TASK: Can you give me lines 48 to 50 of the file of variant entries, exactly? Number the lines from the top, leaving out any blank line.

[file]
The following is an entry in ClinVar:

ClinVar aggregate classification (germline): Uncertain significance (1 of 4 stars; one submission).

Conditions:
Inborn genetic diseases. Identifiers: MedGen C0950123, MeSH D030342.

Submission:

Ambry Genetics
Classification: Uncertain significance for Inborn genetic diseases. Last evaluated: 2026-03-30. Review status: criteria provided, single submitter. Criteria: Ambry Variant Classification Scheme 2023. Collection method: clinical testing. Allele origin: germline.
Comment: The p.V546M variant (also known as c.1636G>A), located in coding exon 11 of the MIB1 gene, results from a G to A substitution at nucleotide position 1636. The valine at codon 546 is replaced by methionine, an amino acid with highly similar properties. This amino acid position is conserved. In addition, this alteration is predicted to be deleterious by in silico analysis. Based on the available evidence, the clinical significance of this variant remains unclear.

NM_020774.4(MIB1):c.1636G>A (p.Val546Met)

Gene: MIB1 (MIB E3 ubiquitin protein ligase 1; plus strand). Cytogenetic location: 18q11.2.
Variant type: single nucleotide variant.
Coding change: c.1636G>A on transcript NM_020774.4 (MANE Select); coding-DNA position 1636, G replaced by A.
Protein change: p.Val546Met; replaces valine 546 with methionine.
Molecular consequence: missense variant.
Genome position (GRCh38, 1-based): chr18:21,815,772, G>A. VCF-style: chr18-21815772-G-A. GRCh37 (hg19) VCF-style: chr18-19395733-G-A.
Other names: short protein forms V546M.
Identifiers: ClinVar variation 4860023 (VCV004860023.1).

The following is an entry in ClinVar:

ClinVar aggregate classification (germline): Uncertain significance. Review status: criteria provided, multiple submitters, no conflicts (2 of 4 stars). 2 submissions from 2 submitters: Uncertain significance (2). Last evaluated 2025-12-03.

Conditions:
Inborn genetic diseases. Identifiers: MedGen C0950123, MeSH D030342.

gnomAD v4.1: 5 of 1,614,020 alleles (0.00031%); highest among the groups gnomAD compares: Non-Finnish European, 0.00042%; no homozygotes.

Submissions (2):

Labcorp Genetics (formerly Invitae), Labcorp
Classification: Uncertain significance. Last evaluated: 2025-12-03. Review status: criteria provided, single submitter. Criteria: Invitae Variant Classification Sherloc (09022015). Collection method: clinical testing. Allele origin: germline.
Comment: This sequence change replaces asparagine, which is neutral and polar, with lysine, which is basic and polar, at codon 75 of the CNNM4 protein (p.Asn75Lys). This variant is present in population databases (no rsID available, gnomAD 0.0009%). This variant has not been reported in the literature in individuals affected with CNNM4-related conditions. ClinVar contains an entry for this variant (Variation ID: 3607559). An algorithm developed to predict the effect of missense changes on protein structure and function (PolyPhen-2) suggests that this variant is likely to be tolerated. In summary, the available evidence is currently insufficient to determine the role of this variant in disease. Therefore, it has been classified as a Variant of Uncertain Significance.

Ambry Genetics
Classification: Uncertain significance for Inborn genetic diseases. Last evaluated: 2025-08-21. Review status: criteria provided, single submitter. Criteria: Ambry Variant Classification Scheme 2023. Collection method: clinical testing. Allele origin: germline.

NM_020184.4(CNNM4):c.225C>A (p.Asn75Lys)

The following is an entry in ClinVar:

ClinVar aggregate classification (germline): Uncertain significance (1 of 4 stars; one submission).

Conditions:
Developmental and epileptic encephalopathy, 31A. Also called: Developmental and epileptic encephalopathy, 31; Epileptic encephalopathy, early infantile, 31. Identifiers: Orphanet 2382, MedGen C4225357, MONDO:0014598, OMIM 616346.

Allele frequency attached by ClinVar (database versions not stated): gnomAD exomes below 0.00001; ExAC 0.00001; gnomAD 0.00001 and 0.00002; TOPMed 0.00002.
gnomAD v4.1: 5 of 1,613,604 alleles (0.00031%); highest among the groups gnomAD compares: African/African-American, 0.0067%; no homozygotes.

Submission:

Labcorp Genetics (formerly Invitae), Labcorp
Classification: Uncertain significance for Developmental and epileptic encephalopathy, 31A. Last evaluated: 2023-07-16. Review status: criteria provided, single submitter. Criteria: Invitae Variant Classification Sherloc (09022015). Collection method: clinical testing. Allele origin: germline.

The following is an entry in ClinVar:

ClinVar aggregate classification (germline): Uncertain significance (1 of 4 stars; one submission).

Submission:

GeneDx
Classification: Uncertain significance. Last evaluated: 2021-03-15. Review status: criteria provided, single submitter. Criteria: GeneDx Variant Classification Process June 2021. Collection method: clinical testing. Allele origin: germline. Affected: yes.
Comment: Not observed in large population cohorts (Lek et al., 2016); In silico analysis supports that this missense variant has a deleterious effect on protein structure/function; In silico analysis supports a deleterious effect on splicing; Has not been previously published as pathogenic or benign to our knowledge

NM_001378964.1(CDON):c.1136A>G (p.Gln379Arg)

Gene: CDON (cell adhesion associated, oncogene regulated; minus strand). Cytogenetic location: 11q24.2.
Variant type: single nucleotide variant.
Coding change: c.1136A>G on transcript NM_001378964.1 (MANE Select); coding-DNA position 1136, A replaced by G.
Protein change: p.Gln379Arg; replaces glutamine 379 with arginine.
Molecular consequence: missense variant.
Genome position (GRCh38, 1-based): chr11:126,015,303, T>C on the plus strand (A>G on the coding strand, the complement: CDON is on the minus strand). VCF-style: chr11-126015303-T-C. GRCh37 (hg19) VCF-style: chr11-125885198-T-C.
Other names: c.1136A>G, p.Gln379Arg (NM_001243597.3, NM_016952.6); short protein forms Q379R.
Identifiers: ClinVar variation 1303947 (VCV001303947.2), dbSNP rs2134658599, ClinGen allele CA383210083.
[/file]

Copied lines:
Coding change: c.1136A>G on transcript NM_001378964.1 (MANE Select); coding-DNA position 1136, A replaced by G.
Protein change: p.Gln379Arg; replaces glutamine 379 with arginine.
Molecular consequence: missense variant.